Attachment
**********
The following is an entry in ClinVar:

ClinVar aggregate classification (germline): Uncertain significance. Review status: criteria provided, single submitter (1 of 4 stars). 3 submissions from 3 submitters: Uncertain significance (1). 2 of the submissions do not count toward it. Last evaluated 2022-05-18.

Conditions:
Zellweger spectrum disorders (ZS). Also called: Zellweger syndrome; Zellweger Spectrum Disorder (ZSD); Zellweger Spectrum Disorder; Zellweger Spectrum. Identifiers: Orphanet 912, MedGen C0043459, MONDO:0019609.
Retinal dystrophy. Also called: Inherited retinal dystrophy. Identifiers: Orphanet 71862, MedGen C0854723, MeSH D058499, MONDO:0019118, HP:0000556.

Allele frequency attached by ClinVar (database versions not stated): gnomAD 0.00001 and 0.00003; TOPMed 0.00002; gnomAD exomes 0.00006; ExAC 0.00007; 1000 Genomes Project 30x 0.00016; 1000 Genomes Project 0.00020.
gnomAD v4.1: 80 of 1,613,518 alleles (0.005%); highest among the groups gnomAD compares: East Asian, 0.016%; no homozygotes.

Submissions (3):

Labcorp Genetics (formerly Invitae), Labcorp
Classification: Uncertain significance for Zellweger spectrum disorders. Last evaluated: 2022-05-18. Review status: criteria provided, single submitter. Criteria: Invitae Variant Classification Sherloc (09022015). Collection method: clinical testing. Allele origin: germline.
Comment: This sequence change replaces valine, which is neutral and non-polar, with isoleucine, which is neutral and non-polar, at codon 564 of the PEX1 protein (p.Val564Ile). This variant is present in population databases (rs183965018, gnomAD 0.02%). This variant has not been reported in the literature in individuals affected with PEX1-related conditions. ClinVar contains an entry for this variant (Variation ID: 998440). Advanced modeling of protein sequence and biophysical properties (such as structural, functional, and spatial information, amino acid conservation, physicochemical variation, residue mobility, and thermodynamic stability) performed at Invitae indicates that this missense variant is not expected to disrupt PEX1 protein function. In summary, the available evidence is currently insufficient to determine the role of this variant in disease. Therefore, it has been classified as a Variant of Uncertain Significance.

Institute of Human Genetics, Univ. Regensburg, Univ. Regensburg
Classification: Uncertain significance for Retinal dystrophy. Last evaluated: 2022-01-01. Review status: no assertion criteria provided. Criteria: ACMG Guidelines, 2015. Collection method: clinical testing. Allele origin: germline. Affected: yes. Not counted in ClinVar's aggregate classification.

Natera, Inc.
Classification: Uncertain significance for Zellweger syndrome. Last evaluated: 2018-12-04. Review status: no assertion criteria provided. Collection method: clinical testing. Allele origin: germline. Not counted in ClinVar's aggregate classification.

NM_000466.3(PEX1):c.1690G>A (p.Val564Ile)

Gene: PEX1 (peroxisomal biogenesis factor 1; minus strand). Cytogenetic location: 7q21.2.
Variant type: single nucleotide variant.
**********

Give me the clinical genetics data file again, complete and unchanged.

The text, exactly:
The following is an entry in ClinVar:

ClinVar aggregate classification (germline): Uncertain significance. Review status: criteria provided, single submitter (1 of 4 stars). 3 submissions from 3 submitters: Uncertain significance (1). 2 of the submissions do not count toward it. Last evaluated 2022-05-18.

Conditions:
Zellweger spectrum disorders (ZS). Also called: Zellweger syndrome; Zellweger Spectrum Disorder (ZSD); Zellweger Spectrum Disorder; Zellweger Spectrum. Identifiers: Orphanet 912, MedGen C0043459, MONDO:0019609.
Retinal dystrophy. Also called: Inherited retinal dystrophy. Identifiers: Orphanet 71862, MedGen C0854723, MeSH D058499, MONDO:0019118, HP:0000556.

Allele frequency attached by ClinVar (database versions not stated): gnomAD 0.00001 and 0.00003; TOPMed 0.00002; gnomAD exomes 0.00006; ExAC 0.00007; 1000 Genomes Project 30x 0.00016; 1000 Genomes Project 0.00020.
gnomAD v4.1: 80 of 1,613,518 alleles (0.005%); highest among the groups gnomAD compares: East Asian, 0.016%; no homozygotes.

Submissions (3):

Labcorp Genetics (formerly Invitae), Labcorp
Classification: Uncertain significance for Zellweger spectrum disorders. Last evaluated: 2022-05-18. Review status: criteria provided, single submitter. Criteria: Invitae Variant Classification Sherloc (09022015). Collection method: clinical testing. Allele origin: germline.
Comment: This sequence change replaces valine, which is neutral and non-polar, with isoleucine, which is neutral and non-polar, at codon 564 of the PEX1 protein (p.Val564Ile). This variant is present in population databases (rs183965018, gnomAD 0.02%). This variant has not been reported in the literature in individuals affected with PEX1-related conditions. ClinVar contains an entry for this variant (Variation ID: 998440). Advanced modeling of protein sequence and biophysical properties (such as structural, functional, and spatial information, amino acid conservation, physicochemical variation, residue mobility, and thermodynamic stability) performed at Invitae indicates that this missense variant is not expected to disrupt PEX1 protein function. In summary, the available evidence is currently insufficient to determine the role of this variant in disease. Therefore, it has been classified as a Variant of Uncertain Significance.

Institute of Human Genetics, Univ. Regensburg, Univ. Regensburg
Classification: Uncertain significance for Retinal dystrophy. Last evaluated: 2022-01-01. Review status: no assertion criteria provided. Criteria: ACMG Guidelines, 2015. Collection method: clinical testing. Allele origin: germline. Affected: yes. Not counted in ClinVar's aggregate classification.

Natera, Inc.
Classification: Uncertain significance for Zellweger syndrome. Last evaluated: 2018-12-04. Review status: no assertion criteria provided. Collection method: clinical testing. Allele origin: germline. Not counted in ClinVar's aggregate classification.

NM_000466.3(PEX1):c.1690G>A (p.Val564Ile)

Gene: PEX1 (peroxisomal biogenesis factor 1; minus strand). Cytogenetic location: 7q21.2.
Variant type: single nucleotide variant.